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Couple things worth stating.

1) You can make tea to test the flavor of your smoked malt. One cup of malt steeped in 2 cups of 160F water for 15-20 minutes. The smoke taste will be there but it will compete with malt sweetness. The eventual carbonation will make the smoke more aromatic once its in your beer.

2) You can inspect grains for color too if wet smoked for extended times. Keep a few unsmoked barley kernels set a side and split to see the center color. As you smoke the grains you can check the color change by pulling out grains to split and color match.

I have not done #2 yet. I haven't smoked grain at temps over 300 for several hours that would warrant doing this yet. Its for smoked amber or brown malt.

FYI - Brown malt was the base malt for brown ales before somebody invented a rotary malt roaster thus allowing for brewers to use chocolate and black patent malt with a pale malt to make smokeless brown ales. Black Patent got its name from this invention. Yes - People used to hate smoke in their brown ales.
 
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Schlenkerla

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If you have questions let me know. I'll try to answer them.

I will post beer tasting note on my smoked malt as I brew and keg.
:mug:
 
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Schlenkerla

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Subbed. I get the feeling this could be the definitive smoked german beer thread on the forum.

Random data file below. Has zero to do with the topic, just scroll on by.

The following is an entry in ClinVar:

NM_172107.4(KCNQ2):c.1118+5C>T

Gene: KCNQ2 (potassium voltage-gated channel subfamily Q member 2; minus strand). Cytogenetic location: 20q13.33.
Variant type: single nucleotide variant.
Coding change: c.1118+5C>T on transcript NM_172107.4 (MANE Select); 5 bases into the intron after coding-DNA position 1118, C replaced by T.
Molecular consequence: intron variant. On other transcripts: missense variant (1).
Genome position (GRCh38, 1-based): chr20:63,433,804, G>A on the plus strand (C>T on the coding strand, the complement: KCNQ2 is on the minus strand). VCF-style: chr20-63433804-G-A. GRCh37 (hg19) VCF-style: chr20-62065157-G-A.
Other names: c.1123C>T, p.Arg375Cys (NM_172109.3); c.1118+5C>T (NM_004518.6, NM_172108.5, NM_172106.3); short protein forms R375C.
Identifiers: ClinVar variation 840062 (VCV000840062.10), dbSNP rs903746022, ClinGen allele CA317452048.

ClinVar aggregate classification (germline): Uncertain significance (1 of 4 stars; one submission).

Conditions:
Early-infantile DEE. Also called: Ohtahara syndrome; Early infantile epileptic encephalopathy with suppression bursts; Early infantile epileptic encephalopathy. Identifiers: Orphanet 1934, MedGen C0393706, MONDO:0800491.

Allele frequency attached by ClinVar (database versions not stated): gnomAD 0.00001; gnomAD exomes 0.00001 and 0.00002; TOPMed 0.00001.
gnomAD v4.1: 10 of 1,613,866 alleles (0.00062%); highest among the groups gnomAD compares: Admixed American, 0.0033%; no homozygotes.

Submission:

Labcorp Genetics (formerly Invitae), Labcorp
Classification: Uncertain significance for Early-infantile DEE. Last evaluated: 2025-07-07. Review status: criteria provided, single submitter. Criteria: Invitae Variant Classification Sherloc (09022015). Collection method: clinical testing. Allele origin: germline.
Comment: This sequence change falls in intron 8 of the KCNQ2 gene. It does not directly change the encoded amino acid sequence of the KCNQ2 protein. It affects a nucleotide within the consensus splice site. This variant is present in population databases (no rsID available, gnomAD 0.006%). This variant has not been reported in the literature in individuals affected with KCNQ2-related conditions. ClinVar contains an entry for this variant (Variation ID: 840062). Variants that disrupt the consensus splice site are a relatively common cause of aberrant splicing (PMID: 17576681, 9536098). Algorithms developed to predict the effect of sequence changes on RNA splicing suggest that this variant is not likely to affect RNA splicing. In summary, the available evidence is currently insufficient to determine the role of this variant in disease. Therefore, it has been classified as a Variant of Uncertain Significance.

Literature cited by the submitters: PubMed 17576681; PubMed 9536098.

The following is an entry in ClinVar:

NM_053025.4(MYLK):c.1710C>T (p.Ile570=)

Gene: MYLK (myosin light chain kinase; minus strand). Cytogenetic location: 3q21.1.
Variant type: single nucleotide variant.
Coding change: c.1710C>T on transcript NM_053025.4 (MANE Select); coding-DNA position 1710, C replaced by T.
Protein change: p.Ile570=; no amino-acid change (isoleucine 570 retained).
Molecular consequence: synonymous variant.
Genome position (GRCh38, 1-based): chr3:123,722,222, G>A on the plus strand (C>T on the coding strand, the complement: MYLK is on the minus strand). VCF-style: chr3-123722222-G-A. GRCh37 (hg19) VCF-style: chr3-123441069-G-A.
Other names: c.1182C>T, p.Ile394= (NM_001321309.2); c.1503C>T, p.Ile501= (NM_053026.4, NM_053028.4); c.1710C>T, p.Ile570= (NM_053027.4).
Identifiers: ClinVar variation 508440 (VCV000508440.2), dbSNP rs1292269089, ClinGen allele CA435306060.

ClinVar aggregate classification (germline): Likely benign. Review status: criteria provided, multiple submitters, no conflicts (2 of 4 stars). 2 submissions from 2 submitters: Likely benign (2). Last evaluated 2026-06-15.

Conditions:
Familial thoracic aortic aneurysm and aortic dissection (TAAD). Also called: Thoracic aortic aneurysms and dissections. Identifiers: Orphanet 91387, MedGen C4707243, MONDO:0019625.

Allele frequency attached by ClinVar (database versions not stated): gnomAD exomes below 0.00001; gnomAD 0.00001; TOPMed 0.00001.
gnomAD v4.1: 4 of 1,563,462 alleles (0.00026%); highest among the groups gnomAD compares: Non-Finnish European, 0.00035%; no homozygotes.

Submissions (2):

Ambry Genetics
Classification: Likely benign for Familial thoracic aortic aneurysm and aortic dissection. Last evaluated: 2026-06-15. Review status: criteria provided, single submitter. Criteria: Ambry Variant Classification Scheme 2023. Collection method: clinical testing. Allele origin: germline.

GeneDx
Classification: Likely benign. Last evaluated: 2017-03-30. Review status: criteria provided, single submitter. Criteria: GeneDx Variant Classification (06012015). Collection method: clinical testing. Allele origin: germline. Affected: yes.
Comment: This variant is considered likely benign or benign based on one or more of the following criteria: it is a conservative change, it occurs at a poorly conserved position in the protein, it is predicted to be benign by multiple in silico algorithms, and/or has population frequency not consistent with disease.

I have to try the Schlenkerla smoked doppelbock, had their marzen a few weeks ago . . . tasty.

The doppelbock is a Christmas Seasonal and is very rare from what I understand. Its a Oak Smoked beer.

eiche-200.gif


A double bock for Christmas with a uniqe smoky note. The malt is kilned by a oak wood fire - unlike conventional smoke malt which is kilned by beech wood fire.

Data:
Original gravity: 18,9%
alcohol: 8,0 %
bitternes: 40

Served/Sold:
Only during Christmas time. From the wooden keg at the Schlenkerla. In bottles at selected shops. Exported in very small quantities draft and bottles to the USA. Available in the Schlenkerla Online Shop.
Its much more mellow than the beechwood smoked Weizen, Marzen and Urbock.

Interesting thing about the Helles. Its not smoked. It picks up smoke from the contact with all the plumbing.

Here's the Schlenkerla varieties. Click Me...
 

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I have visions of this beer with maple sausage patty as garnish. Like an orange would be on a Belgian white.[/QUOTE]

Nice. I'll have one too. Thanks
 

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After making a great many rauchbiers from home-smoked malt, here are some thoughts about your process:

- It's funny that your target is Schlenkerla, yet you use literally every possible wood EXCEPT the wood that they use -- beech! Beech chips are easily found. And tasty. :)

- You soaked your grains for 15 mins, but you don't want to do that. The water is merely to help the smoke bind to something, so instantaneous wetting is enough, and will be easier to dry.

- Drying for "two days ... until bone dry" isn't ideal. 3-4 hours at around 170-190 should be enough to get the weight back down to your starting weight, which includes a few % moisture. If it takes longer, you used too much water. I use a scale.

- I see no reason to "air them out for a week". Not sure where that idea came from. If they're properly dry, then you're good to re-package.

Brew on!
 

SpeedYellow

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Oh, and here are some general thoughts:
1. Home smoked malt will taste stronger if you smoke for a long time and use lots of wood. In that case, 10% smoked malt is about right. Less wood and/or smoking time means 20% to 30% is appropriate. So it's a learning process.

2. You can use cheap grills for smoking too, but they tend to have hot spots that will roast the grains and give terrible ashy flavors. So the temp is very important.
 
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Schlenkerla